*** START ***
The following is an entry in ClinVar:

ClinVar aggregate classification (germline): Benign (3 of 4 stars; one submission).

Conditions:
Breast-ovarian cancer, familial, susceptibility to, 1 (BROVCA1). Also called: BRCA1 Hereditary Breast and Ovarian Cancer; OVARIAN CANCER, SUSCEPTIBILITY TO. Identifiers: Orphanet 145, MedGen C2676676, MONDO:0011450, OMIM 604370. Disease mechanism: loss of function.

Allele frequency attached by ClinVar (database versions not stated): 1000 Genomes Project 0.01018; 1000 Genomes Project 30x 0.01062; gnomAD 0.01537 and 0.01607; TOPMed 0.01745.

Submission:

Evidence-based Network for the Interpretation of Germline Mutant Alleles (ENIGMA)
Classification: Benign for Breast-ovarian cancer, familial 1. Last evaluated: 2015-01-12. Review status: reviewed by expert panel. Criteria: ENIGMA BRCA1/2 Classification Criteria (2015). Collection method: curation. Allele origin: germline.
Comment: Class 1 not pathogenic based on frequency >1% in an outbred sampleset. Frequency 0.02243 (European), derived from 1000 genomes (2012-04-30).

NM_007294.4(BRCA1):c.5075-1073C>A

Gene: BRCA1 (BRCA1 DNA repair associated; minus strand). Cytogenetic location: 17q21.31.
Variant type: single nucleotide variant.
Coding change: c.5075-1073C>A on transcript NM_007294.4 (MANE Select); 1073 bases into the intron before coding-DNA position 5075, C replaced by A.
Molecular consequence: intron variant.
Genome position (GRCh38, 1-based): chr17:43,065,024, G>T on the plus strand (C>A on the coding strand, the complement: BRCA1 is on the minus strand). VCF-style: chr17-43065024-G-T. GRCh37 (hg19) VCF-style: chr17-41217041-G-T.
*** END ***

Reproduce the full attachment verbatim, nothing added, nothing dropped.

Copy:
The following is an entry in ClinVar:

ClinVar aggregate classification (germline): Benign (3 of 4 stars; one submission).

Conditions:
Breast-ovarian cancer, familial, susceptibility to, 1 (BROVCA1). Also called: BRCA1 Hereditary Breast and Ovarian Cancer; OVARIAN CANCER, SUSCEPTIBILITY TO. Identifiers: Orphanet 145, MedGen C2676676, MONDO:0011450, OMIM 604370. Disease mechanism: loss of function.

Allele frequency attached by ClinVar (database versions not stated): 1000 Genomes Project 0.01018; 1000 Genomes Project 30x 0.01062; gnomAD 0.01537 and 0.01607; TOPMed 0.01745.

Submission:

Evidence-based Network for the Interpretation of Germline Mutant Alleles (ENIGMA)
Classification: Benign for Breast-ovarian cancer, familial 1. Last evaluated: 2015-01-12. Review status: reviewed by expert panel. Criteria: ENIGMA BRCA1/2 Classification Criteria (2015). Collection method: curation. Allele origin: germline.
Comment: Class 1 not pathogenic based on frequency >1% in an outbred sampleset. Frequency 0.02243 (European), derived from 1000 genomes (2012-04-30).

NM_007294.4(BRCA1):c.5075-1073C>A

Gene: BRCA1 (BRCA1 DNA repair associated; minus strand). Cytogenetic location: 17q21.31.
Variant type: single nucleotide variant.
Coding change: c.5075-1073C>A on transcript NM_007294.4 (MANE Select); 1073 bases into the intron before coding-DNA position 5075, C replaced by A.
Molecular consequence: intron variant.
Genome position (GRCh38, 1-based): chr17:43,065,024, G>T on the plus strand (C>A on the coding strand, the complement: BRCA1 is on the minus strand). VCF-style: chr17-43065024-G-T. GRCh37 (hg19) VCF-style: chr17-41217041-G-T.